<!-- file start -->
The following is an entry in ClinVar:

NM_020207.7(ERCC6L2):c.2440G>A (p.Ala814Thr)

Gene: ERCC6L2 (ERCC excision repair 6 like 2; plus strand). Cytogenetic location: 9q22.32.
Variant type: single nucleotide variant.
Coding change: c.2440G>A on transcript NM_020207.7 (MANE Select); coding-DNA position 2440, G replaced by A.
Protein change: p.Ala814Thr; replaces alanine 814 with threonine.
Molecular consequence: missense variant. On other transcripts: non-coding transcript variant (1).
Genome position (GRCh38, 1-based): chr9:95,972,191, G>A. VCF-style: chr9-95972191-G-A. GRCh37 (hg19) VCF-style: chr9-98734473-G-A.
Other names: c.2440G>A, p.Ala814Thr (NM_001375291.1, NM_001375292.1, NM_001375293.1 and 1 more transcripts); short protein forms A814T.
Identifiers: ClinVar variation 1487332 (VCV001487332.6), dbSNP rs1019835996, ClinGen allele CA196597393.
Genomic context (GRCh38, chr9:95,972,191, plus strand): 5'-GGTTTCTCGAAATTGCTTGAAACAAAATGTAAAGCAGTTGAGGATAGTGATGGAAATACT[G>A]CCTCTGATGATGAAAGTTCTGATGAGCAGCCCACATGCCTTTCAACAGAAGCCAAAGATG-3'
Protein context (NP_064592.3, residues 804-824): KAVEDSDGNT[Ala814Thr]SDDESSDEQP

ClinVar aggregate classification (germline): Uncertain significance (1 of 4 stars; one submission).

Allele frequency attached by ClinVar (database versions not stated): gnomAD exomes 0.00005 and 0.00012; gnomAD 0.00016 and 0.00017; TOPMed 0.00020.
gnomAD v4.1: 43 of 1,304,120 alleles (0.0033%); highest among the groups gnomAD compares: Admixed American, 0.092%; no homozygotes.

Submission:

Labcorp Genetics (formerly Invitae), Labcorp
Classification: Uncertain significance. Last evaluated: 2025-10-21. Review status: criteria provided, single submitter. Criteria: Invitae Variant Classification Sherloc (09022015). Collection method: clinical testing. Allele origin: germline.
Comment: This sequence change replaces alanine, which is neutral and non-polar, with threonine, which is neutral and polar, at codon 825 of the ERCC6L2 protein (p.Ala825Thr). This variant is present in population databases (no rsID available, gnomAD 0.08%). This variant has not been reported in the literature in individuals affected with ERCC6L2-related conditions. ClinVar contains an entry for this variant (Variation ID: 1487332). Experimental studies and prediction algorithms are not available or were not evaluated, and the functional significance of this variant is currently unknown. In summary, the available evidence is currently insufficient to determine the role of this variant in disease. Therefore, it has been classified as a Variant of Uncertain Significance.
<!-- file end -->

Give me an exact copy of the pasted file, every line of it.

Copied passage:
The following is an entry in ClinVar:

NM_020207.7(ERCC6L2):c.2440G>A (p.Ala814Thr)

Gene: ERCC6L2 (ERCC excision repair 6 like 2; plus strand). Cytogenetic location: 9q22.32.
Variant type: single nucleotide variant.
Coding change: c.2440G>A on transcript NM_020207.7 (MANE Select); coding-DNA position 2440, G replaced by A.
Protein change: p.Ala814Thr; replaces alanine 814 with threonine.
Molecular consequence: missense variant. On other transcripts: non-coding transcript variant (1).
Genome position (GRCh38, 1-based): chr9:95,972,191, G>A. VCF-style: chr9-95972191-G-A. GRCh37 (hg19) VCF-style: chr9-98734473-G-A.
Other names: c.2440G>A, p.Ala814Thr (NM_001375291.1, NM_001375292.1, NM_001375293.1 and 1 more transcripts); short protein forms A814T.
Identifiers: ClinVar variation 1487332 (VCV001487332.6), dbSNP rs1019835996, ClinGen allele CA196597393.
Genomic context (GRCh38, chr9:95,972,191, plus strand): 5'-GGTTTCTCGAAATTGCTTGAAACAAAATGTAAAGCAGTTGAGGATAGTGATGGAAATACT[G>A]CCTCTGATGATGAAAGTTCTGATGAGCAGCCCACATGCCTTTCAACAGAAGCCAAAGATG-3'
Protein context (NP_064592.3, residues 804-824): KAVEDSDGNT[Ala814Thr]SDDESSDEQP

ClinVar aggregate classification (germline): Uncertain significance (1 of 4 stars; one submission).

Allele frequency attached by ClinVar (database versions not stated): gnomAD exomes 0.00005 and 0.00012; gnomAD 0.00016 and 0.00017; TOPMed 0.00020.
gnomAD v4.1: 43 of 1,304,120 alleles (0.0033%); highest among the groups gnomAD compares: Admixed American, 0.092%; no homozygotes.

Submission:

Labcorp Genetics (formerly Invitae), Labcorp
Classification: Uncertain significance. Last evaluated: 2025-10-21. Review status: criteria provided, single submitter. Criteria: Invitae Variant Classification Sherloc (09022015). Collection method: clinical testing. Allele origin: germline.
Comment: This sequence change replaces alanine, which is neutral and non-polar, with threonine, which is neutral and polar, at codon 825 of the ERCC6L2 protein (p.Ala825Thr). This variant is present in population databases (no rsID available, gnomAD 0.08%). This variant has not been reported in the literature in individuals affected with ERCC6L2-related conditions. ClinVar contains an entry for this variant (Variation ID: 1487332). Experimental studies and prediction algorithms are not available or were not evaluated, and the functional significance of this variant is currently unknown. In summary, the available evidence is currently insufficient to determine the role of this variant in disease. Therefore, it has been classified as a Variant of Uncertain Significance.